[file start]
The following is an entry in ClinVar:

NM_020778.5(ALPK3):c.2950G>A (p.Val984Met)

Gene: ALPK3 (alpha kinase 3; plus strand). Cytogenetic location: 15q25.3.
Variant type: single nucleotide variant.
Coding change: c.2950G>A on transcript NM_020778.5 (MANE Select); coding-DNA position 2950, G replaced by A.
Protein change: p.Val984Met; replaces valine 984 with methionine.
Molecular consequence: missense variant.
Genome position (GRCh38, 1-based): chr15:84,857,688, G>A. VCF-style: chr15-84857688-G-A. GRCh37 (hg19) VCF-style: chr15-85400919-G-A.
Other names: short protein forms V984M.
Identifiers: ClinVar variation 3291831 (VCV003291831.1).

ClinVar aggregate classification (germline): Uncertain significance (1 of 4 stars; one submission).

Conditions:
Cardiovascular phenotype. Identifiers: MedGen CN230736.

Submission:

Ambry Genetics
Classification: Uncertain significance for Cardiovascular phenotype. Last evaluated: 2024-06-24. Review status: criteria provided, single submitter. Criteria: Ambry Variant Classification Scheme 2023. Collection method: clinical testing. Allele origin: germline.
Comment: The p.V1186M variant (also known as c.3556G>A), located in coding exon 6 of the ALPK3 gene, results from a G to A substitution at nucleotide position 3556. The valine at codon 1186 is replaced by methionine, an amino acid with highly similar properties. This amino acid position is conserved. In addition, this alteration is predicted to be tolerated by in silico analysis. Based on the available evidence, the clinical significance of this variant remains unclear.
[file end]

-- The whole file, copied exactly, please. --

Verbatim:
The following is an entry in ClinVar:

NM_020778.5(ALPK3):c.2950G>A (p.Val984Met)

Gene: ALPK3 (alpha kinase 3; plus strand). Cytogenetic location: 15q25.3.
Variant type: single nucleotide variant.
Coding change: c.2950G>A on transcript NM_020778.5 (MANE Select); coding-DNA position 2950, G replaced by A.
Protein change: p.Val984Met; replaces valine 984 with methionine.
Molecular consequence: missense variant.
Genome position (GRCh38, 1-based): chr15:84,857,688, G>A. VCF-style: chr15-84857688-G-A. GRCh37 (hg19) VCF-style: chr15-85400919-G-A.
Other names: short protein forms V984M.
Identifiers: ClinVar variation 3291831 (VCV003291831.1).

ClinVar aggregate classification (germline): Uncertain significance (1 of 4 stars; one submission).

Conditions:
Cardiovascular phenotype. Identifiers: MedGen CN230736.

Submission:

Ambry Genetics
Classification: Uncertain significance for Cardiovascular phenotype. Last evaluated: 2024-06-24. Review status: criteria provided, single submitter. Criteria: Ambry Variant Classification Scheme 2023. Collection method: clinical testing. Allele origin: germline.
Comment: The p.V1186M variant (also known as c.3556G>A), located in coding exon 6 of the ALPK3 gene, results from a G to A substitution at nucleotide position 3556. The valine at codon 1186 is replaced by methionine, an amino acid with highly similar properties. This amino acid position is conserved. In addition, this alteration is predicted to be tolerated by in silico analysis. Based on the available evidence, the clinical significance of this variant remains unclear.